The phase change material 36 may be programmed into one of at least two memory states by applying an electrical signal to the material 36. An electrical signal may alter the phase of the material 36 between a substantially crystalline state and a substantially amorphous state, wherein the electrical resistance of the material 36 in the substantially amorphous state is greater than the resistance of the material 36 in the substantially crystalline state. Accordingly, in this embodiment, the material 36 may be adapted to be altered to one of at least two resistance values within a range of resistance values to provide single bit or multi-bit storage of information.

Programming of the material 36 to alter the state or phase of the material may be accomplished by applying voltage potentials to the lines 40 and 44, thereby generating a voltage potential across the material 36. An electrical current may flow through a portion of the material 36 in response to the applied voltage potentials, and may result in heating of the material 36.

This heating and subsequent cooling may alter the memory state or phase of the material 36. Altering the phase or state of the material 36 may alter an electrical characteristic of the material 36. For example, the resistance of the material 36 may be altered by altering the phase of the material 36. The material 36 may also be referred to as a programmable resistive material or simply a programmable material.

In one embodiment, a voltage potential difference of about 3 volts may be applied across a portion of the material 36 by applying about 3 volts to a lower line 44 and about zero volts to an upper line 40. A current flowing through the material 36 in response to the applied voltage potentials may result in heating of the material. This heating and subsequent cooling may alter the memory state or phase of the material.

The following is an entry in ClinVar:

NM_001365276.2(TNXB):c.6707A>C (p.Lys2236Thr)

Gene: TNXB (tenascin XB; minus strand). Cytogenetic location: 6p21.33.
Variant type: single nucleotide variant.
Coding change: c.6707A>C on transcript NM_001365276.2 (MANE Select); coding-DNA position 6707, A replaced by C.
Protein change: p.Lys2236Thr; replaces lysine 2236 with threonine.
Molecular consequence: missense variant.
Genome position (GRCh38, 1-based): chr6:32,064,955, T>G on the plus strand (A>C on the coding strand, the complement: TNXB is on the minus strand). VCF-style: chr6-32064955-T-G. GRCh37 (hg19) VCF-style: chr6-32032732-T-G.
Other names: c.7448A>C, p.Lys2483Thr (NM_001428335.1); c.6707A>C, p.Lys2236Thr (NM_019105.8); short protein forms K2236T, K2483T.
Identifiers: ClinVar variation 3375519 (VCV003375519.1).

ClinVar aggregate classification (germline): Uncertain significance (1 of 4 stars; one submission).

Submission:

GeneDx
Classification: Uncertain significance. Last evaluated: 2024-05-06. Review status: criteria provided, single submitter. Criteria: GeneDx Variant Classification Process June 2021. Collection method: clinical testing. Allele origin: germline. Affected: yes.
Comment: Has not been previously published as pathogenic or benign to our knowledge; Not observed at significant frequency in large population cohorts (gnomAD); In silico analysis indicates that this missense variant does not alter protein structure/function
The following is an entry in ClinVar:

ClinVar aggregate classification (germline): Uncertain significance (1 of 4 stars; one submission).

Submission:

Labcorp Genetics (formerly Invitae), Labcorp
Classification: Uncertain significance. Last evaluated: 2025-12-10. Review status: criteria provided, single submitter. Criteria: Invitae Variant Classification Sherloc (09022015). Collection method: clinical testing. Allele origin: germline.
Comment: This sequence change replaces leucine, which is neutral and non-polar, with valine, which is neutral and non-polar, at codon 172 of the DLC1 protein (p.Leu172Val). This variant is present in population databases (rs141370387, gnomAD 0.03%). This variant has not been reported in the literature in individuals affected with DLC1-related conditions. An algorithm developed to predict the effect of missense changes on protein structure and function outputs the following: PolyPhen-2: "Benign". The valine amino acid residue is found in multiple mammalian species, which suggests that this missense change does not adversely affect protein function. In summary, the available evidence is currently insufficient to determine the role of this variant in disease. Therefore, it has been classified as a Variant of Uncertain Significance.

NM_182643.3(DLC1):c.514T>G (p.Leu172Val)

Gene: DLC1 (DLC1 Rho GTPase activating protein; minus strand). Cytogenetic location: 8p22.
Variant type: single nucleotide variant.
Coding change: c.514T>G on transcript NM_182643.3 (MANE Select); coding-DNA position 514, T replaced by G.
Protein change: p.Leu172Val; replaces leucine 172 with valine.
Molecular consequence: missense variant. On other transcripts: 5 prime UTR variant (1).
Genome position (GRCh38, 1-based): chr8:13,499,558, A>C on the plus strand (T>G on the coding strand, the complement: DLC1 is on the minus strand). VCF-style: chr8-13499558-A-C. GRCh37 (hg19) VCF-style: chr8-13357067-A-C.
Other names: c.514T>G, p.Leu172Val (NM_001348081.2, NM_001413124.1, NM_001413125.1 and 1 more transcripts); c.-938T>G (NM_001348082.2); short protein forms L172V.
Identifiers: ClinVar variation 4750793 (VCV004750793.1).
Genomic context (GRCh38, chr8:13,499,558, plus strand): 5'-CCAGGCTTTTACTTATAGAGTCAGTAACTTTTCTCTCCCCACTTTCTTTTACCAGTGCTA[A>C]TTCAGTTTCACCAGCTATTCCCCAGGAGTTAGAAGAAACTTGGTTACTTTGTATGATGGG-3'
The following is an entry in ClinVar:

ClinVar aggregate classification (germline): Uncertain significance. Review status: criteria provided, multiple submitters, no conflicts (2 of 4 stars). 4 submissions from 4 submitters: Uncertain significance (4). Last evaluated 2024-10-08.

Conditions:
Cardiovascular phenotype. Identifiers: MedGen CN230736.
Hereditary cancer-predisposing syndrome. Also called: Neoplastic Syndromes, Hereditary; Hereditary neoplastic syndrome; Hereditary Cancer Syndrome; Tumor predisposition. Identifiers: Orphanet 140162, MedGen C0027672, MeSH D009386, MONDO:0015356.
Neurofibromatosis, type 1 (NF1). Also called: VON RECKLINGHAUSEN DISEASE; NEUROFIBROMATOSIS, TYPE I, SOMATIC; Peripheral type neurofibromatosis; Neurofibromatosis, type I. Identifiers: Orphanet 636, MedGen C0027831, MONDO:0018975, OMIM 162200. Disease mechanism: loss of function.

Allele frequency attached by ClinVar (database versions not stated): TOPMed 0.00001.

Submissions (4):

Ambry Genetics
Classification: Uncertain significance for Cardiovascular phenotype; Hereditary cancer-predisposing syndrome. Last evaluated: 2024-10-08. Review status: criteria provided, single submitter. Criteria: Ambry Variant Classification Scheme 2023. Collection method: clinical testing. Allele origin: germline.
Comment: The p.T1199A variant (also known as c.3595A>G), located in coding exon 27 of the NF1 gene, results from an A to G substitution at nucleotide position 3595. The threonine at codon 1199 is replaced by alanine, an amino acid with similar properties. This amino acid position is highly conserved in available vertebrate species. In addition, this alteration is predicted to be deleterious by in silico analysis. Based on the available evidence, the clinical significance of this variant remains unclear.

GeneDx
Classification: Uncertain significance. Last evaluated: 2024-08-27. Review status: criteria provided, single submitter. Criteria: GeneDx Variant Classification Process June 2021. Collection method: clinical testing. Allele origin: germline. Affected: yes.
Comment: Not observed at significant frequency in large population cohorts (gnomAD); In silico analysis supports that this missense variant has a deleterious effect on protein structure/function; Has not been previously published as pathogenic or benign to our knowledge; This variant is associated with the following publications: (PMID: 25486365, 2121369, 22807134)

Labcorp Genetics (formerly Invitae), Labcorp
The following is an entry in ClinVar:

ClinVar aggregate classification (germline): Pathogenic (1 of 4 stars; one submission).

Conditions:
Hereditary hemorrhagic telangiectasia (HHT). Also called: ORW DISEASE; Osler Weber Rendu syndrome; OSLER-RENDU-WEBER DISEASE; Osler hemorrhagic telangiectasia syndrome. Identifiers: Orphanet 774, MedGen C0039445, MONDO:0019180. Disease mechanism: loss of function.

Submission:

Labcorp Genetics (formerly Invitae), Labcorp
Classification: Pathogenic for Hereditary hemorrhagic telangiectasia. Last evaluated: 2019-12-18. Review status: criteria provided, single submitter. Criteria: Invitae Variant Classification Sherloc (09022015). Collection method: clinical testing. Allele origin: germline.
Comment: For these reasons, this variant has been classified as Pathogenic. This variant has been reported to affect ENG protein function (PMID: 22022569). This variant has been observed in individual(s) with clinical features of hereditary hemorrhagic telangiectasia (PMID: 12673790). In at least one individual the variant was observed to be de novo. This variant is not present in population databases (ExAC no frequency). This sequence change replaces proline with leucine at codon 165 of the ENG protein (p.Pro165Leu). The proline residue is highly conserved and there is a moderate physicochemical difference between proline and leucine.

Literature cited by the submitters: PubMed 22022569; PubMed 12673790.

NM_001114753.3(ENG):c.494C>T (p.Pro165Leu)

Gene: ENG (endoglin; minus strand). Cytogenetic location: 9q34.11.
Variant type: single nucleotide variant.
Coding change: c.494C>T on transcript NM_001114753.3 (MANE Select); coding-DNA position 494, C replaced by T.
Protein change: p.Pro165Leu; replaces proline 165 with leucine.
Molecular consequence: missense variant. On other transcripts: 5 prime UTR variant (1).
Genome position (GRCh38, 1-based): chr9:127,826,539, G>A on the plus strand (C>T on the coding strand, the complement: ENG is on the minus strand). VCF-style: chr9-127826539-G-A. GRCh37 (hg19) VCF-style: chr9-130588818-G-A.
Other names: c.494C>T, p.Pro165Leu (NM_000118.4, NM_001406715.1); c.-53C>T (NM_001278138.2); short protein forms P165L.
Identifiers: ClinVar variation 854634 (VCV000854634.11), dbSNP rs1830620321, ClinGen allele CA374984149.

In a “reset” state, the material 36 may be in an amorphous or semi-amorphous state and in a “set” state, the material may be in a crystalline or semi-crystalline state. The resistance of the material in the amorphous or semi-amorphous state may be greater than the resistance of the material in the crystalline or semi-crystalline state. The association of reset and set with amorphous and crystalline states, respectively, is a convention. Other conventions may be adopted.

Due to electrical current, the material 36 may be heated to a relatively higher temperature to amorphisize memory material and “reset” memory material (e.g., program memory material to a logic “0” value). Heating the volume of material to a relatively lower crystallization temperature may crystallize memory material and “set” memory material (e.g., program memory material to a logic “1” value). Various resistances of material 36 may be achieved to store information by varying the amount of current flow and duration through the volume of material.

The information stored in material 36 may be read by measuring the resistance of the material 36. As an example, a read current may be provided to the material 36 using opposed lines 40, 44 and a resulting read voltage across the memory material may be compared against a reference voltage using, for example, a sense amplifier (not shown). The read voltage may be proportional to the resistance exhibited by the memory storage element. Thus, a higher voltage may indicate that material is in a relatively higher resistance state, e.g., a “reset” state. A lower voltage may indicate that the material is in a relatively lower resistance state, e.g., a “set” state. A current based system may also be used.